These global statistics make the life of a working journalist in Australia look comparatively benign. But not so if you accept an assignment to file news reports, video or images from conflict zones. In 2015, Australian journalist Peter Greste laid a wreath at a new memorial in Canberra recognising the contribution of war correspondents. It was fitting that Greste was chosen for this honour as he’d not long returned to Australia after being imprisoned in Egypt, along with Al Jazeera comrades.

The memorial in a sculpture garden at the Australian War Memorial honours 26 war correspondents killed in combat zones. They range from William Lambie (Boer War 1899-1902) to cameraman Paul Moran, killed during a suicide bombing in Iraq, 2003. Also named is sound recordist Paul Little, who died in a German hospital in 2003 after being caught up in an ambush in Iraq. Also laying a wreath in September 2015 was Shirley Shackleton, widow of Balibo Five reporter Greg Shackleton, one of five Australian journalists killed in East Timor in 1975.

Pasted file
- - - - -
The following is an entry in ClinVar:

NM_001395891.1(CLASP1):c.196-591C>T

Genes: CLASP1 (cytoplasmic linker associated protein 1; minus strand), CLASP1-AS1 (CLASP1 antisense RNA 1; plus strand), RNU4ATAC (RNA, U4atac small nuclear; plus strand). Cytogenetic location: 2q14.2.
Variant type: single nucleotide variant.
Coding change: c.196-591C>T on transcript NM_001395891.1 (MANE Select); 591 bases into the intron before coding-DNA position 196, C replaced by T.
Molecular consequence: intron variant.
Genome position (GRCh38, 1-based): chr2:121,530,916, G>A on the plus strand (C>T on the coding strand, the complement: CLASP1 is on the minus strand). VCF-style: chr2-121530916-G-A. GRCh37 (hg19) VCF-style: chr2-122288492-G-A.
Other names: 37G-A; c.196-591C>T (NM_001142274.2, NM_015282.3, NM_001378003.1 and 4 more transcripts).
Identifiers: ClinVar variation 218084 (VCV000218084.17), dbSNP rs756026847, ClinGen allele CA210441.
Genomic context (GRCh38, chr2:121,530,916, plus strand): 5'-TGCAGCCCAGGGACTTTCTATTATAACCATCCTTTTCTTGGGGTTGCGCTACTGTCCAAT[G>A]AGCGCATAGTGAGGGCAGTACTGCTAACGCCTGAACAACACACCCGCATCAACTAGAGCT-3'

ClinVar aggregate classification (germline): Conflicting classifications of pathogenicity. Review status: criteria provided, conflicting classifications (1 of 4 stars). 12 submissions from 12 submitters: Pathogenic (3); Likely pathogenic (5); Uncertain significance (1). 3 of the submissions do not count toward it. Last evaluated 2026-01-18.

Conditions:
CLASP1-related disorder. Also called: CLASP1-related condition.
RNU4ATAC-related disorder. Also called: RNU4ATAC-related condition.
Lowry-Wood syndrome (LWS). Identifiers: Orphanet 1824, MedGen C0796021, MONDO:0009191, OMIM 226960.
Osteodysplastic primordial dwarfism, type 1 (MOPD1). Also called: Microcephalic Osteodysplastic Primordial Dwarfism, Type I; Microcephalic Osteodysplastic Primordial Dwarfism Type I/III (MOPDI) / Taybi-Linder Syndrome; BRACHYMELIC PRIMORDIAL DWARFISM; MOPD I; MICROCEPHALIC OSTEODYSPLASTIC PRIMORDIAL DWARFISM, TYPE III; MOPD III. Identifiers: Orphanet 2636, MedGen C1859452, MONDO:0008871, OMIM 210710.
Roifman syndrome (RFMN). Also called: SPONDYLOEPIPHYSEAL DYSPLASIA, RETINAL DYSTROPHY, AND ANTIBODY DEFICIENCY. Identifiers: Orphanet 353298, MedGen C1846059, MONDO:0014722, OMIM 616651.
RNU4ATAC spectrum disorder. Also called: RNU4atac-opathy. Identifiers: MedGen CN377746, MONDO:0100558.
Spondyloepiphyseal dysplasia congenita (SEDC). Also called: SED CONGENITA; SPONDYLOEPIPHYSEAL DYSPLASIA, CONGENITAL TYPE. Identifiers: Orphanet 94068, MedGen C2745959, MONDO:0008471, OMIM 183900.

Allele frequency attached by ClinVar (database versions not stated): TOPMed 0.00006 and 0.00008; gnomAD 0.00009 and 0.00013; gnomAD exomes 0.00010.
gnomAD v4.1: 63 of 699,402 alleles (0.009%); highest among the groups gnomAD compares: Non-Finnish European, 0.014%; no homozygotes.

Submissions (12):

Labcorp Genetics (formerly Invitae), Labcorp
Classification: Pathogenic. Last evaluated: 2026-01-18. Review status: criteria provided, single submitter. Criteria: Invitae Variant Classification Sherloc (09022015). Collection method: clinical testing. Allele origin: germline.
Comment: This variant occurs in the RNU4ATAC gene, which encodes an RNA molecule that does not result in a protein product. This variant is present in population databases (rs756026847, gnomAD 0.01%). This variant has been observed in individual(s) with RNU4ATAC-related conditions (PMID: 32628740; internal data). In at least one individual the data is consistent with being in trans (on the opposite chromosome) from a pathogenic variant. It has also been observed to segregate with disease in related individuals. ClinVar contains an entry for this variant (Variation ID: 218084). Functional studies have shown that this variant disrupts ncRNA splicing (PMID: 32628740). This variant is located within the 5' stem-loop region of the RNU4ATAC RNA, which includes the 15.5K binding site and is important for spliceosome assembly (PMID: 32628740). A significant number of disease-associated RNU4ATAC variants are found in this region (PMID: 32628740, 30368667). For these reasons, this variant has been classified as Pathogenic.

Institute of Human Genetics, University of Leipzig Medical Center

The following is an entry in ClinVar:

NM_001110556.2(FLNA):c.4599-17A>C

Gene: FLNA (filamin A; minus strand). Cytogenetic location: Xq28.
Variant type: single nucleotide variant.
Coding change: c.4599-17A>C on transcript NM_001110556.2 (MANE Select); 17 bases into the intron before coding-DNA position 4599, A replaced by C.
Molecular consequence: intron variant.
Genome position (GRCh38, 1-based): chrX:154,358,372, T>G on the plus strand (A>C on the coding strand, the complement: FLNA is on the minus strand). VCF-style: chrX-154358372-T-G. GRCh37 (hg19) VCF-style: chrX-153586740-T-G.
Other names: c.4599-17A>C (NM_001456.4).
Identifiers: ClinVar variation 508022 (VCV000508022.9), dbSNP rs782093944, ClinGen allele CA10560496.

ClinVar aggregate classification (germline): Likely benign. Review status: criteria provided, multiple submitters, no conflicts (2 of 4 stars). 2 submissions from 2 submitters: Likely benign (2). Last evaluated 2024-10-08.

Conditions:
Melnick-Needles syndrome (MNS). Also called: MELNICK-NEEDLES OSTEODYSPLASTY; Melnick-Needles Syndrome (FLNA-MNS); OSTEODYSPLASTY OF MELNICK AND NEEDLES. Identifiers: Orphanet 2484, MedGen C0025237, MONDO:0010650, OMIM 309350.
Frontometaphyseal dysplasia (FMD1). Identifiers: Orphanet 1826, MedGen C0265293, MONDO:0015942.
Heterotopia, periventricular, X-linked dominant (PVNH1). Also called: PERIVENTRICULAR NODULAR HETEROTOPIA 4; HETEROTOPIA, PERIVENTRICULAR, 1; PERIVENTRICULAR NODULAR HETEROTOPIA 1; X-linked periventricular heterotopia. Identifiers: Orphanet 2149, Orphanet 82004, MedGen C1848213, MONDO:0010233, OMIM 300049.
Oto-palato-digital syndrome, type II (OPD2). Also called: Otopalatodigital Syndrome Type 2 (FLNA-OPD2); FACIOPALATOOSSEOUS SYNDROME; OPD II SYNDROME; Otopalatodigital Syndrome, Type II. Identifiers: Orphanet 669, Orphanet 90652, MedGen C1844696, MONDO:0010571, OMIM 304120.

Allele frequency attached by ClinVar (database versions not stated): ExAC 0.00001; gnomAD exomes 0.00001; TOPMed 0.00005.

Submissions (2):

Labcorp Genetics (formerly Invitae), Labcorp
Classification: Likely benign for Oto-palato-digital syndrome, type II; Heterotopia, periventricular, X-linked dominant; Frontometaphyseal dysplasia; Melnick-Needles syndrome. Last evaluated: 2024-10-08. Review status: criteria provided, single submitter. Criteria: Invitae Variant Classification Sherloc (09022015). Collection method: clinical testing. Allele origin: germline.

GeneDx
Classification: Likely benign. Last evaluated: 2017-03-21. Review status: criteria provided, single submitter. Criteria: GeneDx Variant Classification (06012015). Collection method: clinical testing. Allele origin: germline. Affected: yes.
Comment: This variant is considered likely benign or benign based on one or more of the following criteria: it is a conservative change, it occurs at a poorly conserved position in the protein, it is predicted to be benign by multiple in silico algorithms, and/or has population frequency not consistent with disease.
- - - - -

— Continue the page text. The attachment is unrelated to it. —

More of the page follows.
And Australians might want to think about these crucial issues of press freedom and the right to information. On Monday, the ABC’s Four Corners, still the best in the business, sent a reporter and producer to India to dig into the background of conglomerate Adani. It was a good example of journalists taking risks in risky territory. The Four Corners team were grilled for five hours by ‘crime branch’ police after filming at a controversial Adani-owned site. Four Corners investigated Adani’s environmental record and business probity because the Indian company wants the Australian Government to provide a $1 billion loan to underwrite the world’s biggest coal mine in western Queensland and associated rail and port infrastructure.